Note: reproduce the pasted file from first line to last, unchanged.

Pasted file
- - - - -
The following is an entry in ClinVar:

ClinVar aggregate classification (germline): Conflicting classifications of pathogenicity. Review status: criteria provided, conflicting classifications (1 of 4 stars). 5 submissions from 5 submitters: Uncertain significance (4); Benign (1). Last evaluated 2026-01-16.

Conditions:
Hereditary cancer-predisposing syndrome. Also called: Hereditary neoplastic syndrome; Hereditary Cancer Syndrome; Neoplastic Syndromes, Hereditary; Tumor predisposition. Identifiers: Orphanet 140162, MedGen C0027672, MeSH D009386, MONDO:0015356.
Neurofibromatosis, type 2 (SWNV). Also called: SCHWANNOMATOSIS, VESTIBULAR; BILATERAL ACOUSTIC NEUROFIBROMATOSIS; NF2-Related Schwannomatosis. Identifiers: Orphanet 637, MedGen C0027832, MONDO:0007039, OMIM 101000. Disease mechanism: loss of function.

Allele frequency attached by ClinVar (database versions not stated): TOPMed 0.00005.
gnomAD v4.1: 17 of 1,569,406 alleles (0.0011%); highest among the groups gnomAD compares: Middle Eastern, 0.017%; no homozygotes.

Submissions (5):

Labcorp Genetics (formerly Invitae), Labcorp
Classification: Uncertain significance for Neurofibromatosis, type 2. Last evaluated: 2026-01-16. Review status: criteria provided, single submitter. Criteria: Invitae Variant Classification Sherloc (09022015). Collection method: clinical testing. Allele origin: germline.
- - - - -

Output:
The following is an entry in ClinVar:

ClinVar aggregate classification (germline): Conflicting classifications of pathogenicity. Review status: criteria provided, conflicting classifications (1 of 4 stars). 5 submissions from 5 submitters: Uncertain significance (4); Benign (1). Last evaluated 2026-01-16.

Conditions:
Hereditary cancer-predisposing syndrome. Also called: Hereditary neoplastic syndrome; Hereditary Cancer Syndrome; Neoplastic Syndromes, Hereditary; Tumor predisposition. Identifiers: Orphanet 140162, MedGen C0027672, MeSH D009386, MONDO:0015356.
Neurofibromatosis, type 2 (SWNV). Also called: SCHWANNOMATOSIS, VESTIBULAR; BILATERAL ACOUSTIC NEUROFIBROMATOSIS; NF2-Related Schwannomatosis. Identifiers: Orphanet 637, MedGen C0027832, MONDO:0007039, OMIM 101000. Disease mechanism: loss of function.

Allele frequency attached by ClinVar (database versions not stated): TOPMed 0.00005.
gnomAD v4.1: 17 of 1,569,406 alleles (0.0011%); highest among the groups gnomAD compares: Middle Eastern, 0.017%; no homozygotes.

Submissions (5):

Labcorp Genetics (formerly Invitae), Labcorp
Classification: Uncertain significance for Neurofibromatosis, type 2. Last evaluated: 2026-01-16. Review status: criteria provided, single submitter. Criteria: Invitae Variant Classification Sherloc (09022015). Collection method: clinical testing. Allele origin: germline.